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Home AC: Plug anything into receptacle, upstream GFI pops. Help!

Home AC: Plug anything into receptacle, upstream GFI pops. Help!

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  #1  
Old 03-29-12, 11:26 AM
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Home AC: Plug anything into receptacle, upstream GFI pops. Help!

Hey gang,

I replaced two kitchen-counter receptacles and ran into a snag. Please help!

Circuit in question is 20-amp. Its breaker at the service panel has a regular switch breaker (not GFI). The circuit powers two kitchen counter duplex receptacles, which I wanted to replace because neither were GFI (verified by the GFI test on my Home Depot receptacle tester). Also, one outlet was totally grungy and corroded.

One receptacle (grungy & corroded one) was middle-of-run, and the other was end-of-run. So I replaced the middle-of-run receptacle with a new GFI receptacle, after sanding the crud off the wires, and re-attached the 'load' wire to one of the new receptacle's load screws. Then I replaced the end-of-run outlet with a new non-GFI receptacle. I grounded both. By my understanding, the downstream receptacle is GFI protected by the upstream GFI receptacle.

My little green Home Depot receptacle tester showed the "all good" signal on all four of the outlets; additionally, from all four outlets, pushing the 'GFI test' button on the tester immediately popped the GFI on the GFI receptacle.

The middle-of-run GFI receptacle works great. But now when I plug in anything to the non-GFI, end-of-run receptacle (either outlet) -- toaster, coffee maker, cell phone charger ... it causes the GFI on the upstream receptacle to pop immediately. Ironically, the only thing I've found that does not cause the GFI to pop when I plug it in is my receptacle tester, which happily lights up the "everything is wired correctly" lights.

How can I troubleshoot this? Thanks!
 
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  #2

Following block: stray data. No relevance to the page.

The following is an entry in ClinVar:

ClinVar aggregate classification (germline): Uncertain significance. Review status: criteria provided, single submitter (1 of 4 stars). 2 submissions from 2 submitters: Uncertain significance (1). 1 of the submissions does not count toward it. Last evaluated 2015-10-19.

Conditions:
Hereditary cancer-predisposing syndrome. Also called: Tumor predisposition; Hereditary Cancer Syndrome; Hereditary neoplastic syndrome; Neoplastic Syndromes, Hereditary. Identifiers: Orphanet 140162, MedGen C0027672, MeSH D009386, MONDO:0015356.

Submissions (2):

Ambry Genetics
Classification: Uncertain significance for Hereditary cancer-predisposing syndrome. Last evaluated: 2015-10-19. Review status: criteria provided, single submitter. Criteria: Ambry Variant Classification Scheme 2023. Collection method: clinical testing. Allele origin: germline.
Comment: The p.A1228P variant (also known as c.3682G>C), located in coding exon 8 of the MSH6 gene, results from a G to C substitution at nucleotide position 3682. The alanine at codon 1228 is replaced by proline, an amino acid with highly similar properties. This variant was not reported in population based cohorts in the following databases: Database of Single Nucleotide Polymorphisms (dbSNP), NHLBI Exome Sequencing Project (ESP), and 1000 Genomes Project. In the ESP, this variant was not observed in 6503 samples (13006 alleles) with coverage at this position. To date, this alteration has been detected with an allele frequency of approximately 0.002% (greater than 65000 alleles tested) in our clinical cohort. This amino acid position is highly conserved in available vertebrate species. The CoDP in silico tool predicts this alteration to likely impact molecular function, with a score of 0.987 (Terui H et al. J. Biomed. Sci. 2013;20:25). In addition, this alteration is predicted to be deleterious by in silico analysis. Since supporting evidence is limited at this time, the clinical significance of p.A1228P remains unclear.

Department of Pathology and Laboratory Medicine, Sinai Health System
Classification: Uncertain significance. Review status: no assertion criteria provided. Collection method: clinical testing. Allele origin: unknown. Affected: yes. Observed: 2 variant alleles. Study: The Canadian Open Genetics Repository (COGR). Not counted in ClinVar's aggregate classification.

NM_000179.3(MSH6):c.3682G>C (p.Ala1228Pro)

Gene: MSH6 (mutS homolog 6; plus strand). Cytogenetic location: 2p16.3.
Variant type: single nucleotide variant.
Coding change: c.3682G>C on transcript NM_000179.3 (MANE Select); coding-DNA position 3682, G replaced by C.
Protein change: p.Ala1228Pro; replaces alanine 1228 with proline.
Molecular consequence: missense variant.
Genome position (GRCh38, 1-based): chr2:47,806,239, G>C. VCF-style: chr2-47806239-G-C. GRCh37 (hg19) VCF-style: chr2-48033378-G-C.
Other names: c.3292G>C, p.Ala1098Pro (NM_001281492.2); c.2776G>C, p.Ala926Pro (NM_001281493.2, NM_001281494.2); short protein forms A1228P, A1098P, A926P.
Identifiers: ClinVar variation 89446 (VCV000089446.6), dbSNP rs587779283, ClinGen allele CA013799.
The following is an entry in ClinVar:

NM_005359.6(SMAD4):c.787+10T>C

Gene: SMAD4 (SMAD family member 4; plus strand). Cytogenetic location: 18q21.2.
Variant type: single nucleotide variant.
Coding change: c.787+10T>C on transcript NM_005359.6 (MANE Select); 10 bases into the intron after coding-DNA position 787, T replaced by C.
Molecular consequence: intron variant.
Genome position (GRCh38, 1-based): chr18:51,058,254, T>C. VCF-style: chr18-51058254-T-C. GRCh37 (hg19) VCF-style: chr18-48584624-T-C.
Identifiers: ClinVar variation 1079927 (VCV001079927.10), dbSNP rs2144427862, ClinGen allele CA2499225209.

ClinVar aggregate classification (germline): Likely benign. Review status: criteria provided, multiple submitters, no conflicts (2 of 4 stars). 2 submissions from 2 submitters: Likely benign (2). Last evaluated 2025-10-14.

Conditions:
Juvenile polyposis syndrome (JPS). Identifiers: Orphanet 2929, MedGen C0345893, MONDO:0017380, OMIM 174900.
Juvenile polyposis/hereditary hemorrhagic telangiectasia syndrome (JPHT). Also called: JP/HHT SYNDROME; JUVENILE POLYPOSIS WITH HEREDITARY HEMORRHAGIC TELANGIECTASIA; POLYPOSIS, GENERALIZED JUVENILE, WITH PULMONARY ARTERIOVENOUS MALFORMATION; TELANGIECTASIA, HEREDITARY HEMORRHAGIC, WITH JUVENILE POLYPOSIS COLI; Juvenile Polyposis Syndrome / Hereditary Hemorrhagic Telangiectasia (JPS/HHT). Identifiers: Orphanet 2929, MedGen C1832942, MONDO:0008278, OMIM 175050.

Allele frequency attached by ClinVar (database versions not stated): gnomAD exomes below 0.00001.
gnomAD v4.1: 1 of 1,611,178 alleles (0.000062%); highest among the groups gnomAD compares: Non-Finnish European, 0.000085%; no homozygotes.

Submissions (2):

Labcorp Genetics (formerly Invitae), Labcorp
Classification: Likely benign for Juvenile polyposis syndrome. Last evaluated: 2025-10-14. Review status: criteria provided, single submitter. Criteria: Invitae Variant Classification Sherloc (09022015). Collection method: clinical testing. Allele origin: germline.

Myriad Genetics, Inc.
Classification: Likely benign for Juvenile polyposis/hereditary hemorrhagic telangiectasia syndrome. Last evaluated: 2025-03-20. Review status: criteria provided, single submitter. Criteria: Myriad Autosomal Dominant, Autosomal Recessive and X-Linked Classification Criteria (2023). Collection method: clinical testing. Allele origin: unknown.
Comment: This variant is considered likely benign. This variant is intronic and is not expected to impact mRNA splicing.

Old 03-29-12, 12:37 PM
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First, all of your small appliance outlets in the kitchen need to be GFCI protected. So you need to install the GFCI receptacle in the box where the power is coming in from the panel.

Second, GFCIs only work properly when all of the wires attached to them are attached to the correct terminal. That means that the pair of wires coming from the panel must be attached to the pair of terminals marked LINE, and the pair of wires that feed the other receptacles downline must be attached to the pair of terminals marked LOAD.

The only way I can think of for you to get the results you did is if you attached both the Line and the Load neutrals to the LINE neutral terminal. Possibly?
 
  #3  
Old 03-29-12, 02:29 PM
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Thanks for your help. I'm not at a skill level yet to install a GFI breaker in my service panel, though I do recognize this is probably the easiest way to go about this. This is why I am addressing this issue at the receptacle level.

I think I might have figured out what the problem is. When I pulled out the old (non-GFI) middle-run receptacle, the neutral from the panel and the neutral that feeds the downline receptacle were pigtailed together. The old receptacle's LINE was wired up with hot from the panel, and neutral from the pigtail; its LOAD was wired up only with the hot from the downstream receptacle. I mimicked this wiring when I put in the new GFI receptacle.

What I should have done is un-pigtailed the neutrals, sorted out which one was associated with the panel (and connected it to LINE) and which one was associated to the downstream receptacle (and connected it to LOAD).

And so I infer the problem I am experiencing is because the GFI receptacle is sharing a neutral with a downstream receptacle, which apparently is OK to do when you don't have GFI receptacles (because it's been working for 20 years), but GFI doesn't like this and so it was popping.

Does this sound right?
 
  #4  
Old 03-29-12, 04:05 PM
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Yes.

.........................
 
  #5  
Old 03-29-12, 04:08 PM
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The line and load pairs need to be kept in the correct terminals. The GFI is seeing current from downstream that does not match the outgoing power.
 
  #6  
Old 03-29-12, 04:40 PM
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One receptacle (grungy & corroded one) was middle-of-run, and the other was end-of-run. So I replaced the middle-of-run receptacle with a new GFI receptacle...
Have you moved the GFCI to the first-of-the-run? If not, then you have at least one receptacle in that run that is not GFCI protected.
 
  #7  
Old 03-29-12, 08:38 PM
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Originally Posted by ray2047 View Post
Yes.

.........................
Indeed, I rewired it as per above and it fixed the issue. Thanks guys!
 
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